The incidence of hemolysis was highest for patients with AB blood who had the A1 subtype (group A1B). Of these 6 patients, all had IVIg-associated hemolysis. Having the O allele (i.e. being AO or BO) provided some protection against IVIg-associated hemolysis.
Subtypes of group A (A1 or A2) seemed to influence risk: Of the 15 patients with an A gene who had hemolysis. none had the group A2 gene.
Secretor status showed no correlation with IVIg-related hemolysis. Hemolysis occurred in 55 per cent of secretors and 36 per cent of non-secretors. There did not appear to be any difference in severity of hemolysis between secretors and non-secretors.
There was no link between IVIg-related hemolysis and the copy number of the Fcγ receptor nor any tested mutations in the Fcγ receptor.
How can you use this research?
A patient’s ABO genetic make-up influences their susceptibility to IVIg-associated hemolysis. Having the O allele or the A2 subtype of group A blood seemed to protect against hemolysis. This may be related to antigen density - the amount of antigen on the red blood cell - which has been previously linked to the extent of hemolysis. People who are AO (or BO) have less antigen on the surface of their red blood cells than those who are AA (or BB). Group A2 is also known to have a lower antigen density than group A1.
While these findings are preliminary and limited by the small number of patients tested, they show that patients who are group A1B are at higher risk for IVIg-associated hemolysis. The results may seem to suggest that to minimize the risk of IVIg-associated hemolysis, IVIg treatment should be avoided in patients who are known to be blood group A1B. However, determining whether a patient is A1B, or indeed AA, AO, BB, or BO, requires genetic testing, which is not routinely done. Typing for AB is a routine test. Since A1B is the most common AB subtype, determining whether a patient who will receive IVIg is blood group AB is a practical approach to identifying those patients most at risk of IVIg-associated hemolysis.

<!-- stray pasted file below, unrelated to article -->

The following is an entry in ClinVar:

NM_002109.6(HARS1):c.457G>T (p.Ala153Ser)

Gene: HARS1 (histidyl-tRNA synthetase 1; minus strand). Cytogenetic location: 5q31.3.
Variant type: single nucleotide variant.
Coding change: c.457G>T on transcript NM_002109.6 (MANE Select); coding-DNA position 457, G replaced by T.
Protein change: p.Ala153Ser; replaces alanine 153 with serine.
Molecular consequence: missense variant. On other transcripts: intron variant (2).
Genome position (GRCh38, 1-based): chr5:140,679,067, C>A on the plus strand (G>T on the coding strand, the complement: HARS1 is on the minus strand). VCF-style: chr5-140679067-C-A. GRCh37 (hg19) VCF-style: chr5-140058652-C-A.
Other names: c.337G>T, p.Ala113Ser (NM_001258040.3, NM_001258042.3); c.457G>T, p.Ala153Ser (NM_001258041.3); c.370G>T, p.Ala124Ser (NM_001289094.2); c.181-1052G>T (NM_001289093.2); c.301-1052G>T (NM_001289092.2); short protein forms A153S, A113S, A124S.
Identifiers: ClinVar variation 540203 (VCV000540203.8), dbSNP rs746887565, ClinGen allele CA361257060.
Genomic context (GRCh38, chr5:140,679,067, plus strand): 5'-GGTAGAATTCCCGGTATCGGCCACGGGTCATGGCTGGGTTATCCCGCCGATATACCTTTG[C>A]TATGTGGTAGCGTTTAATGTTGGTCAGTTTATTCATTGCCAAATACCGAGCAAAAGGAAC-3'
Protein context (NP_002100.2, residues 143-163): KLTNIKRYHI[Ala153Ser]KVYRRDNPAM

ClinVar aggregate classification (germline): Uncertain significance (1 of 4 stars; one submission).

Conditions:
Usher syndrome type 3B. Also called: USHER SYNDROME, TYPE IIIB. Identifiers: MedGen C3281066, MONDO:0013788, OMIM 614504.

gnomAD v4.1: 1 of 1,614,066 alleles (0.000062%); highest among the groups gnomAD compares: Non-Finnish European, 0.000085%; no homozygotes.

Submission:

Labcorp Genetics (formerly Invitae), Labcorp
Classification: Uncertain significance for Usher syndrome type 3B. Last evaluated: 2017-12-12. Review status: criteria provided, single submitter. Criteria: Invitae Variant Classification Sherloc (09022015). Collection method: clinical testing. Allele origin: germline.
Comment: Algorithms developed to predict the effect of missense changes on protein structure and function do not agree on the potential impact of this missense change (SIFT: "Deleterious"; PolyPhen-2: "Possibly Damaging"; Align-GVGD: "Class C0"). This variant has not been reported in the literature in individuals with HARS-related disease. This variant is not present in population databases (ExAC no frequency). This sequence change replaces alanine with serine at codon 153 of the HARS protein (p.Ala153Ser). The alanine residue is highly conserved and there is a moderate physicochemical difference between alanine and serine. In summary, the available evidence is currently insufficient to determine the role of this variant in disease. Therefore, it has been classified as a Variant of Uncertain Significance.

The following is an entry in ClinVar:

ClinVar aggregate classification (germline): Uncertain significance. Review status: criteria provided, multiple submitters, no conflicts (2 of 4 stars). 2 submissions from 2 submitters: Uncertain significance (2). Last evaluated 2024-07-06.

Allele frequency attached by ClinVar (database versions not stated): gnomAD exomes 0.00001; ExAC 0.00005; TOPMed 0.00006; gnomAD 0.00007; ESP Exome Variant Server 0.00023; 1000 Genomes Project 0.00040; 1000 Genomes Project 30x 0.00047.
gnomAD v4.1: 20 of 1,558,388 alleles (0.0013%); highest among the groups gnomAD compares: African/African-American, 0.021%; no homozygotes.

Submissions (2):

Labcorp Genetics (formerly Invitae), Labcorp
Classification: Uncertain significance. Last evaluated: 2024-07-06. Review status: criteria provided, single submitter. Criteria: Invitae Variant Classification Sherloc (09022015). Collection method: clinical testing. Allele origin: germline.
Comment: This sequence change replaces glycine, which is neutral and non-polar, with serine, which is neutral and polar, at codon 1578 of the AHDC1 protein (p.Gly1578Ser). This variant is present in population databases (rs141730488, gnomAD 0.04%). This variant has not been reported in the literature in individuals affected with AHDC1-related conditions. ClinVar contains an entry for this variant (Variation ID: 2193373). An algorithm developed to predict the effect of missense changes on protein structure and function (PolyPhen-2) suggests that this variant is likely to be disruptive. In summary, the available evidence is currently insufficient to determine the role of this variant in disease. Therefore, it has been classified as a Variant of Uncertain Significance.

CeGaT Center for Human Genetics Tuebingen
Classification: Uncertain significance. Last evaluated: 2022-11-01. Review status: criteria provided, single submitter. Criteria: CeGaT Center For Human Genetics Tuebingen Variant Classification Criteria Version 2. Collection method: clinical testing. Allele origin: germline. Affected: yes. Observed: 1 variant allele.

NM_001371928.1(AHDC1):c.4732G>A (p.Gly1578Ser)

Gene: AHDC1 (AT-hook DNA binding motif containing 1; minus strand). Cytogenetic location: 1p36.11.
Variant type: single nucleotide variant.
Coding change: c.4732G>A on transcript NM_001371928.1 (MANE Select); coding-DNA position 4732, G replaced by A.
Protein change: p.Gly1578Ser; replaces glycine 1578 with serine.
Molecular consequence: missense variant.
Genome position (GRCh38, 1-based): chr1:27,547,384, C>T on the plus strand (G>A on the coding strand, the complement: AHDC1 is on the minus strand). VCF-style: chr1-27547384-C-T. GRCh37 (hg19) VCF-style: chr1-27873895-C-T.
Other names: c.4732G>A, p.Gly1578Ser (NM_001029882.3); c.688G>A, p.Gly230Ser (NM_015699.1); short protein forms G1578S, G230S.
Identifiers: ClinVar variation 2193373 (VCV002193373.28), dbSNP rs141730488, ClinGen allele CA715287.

IVIg is an effective treatment, and there are no effective alternatives to IVIg for many conditions in which it is used. These findings indicate that it would be prudent to monitor patients with blood group AB closely for any signs of hemolysis following high-dose IVIg treatment, and if necessary modify their treatment to prevent the development of severe hemolysis.
About the research team
This study was led by Dr. Donald R. Branch, a Canadian Blood Services scientist, and at professor in the departments of medicine, and laboratory medicine and pathobiology, at the University of Toronto. The study was conducted with collaborators from the University Health Network, Sunnybrook Health Sciences Centre, St. Michael’s Hospital, Mount Sinai Hospital, and the Hospital for Sick Children, all in Toronto, Institut Universitaire de Cardiologie et Pneumologie de Québec in Québec City, and international collaborators in Lund, Sweden, and Amsterdam, the Netherlands.
This research unit is derived from the following publication(s)
 Branch DR, Hellberg A, Bruggeman CW, et al. ABO zygosity, but not secretor or Fc receptor status, is a significant risk factor for IVIg-associated hemolysis. Blood 2018;131: 830-35.
Acknowledgements: This research received partial financial support from Canadian Blood Services’ Intramural Research Grant Program, funded by the federal government (Health Canada) and the provincial and territorial ministries of health. The views herein do not reflect the views of the federal government of Canada.
Keywords: IVIg, Hemolysis, red blood cell, blood groups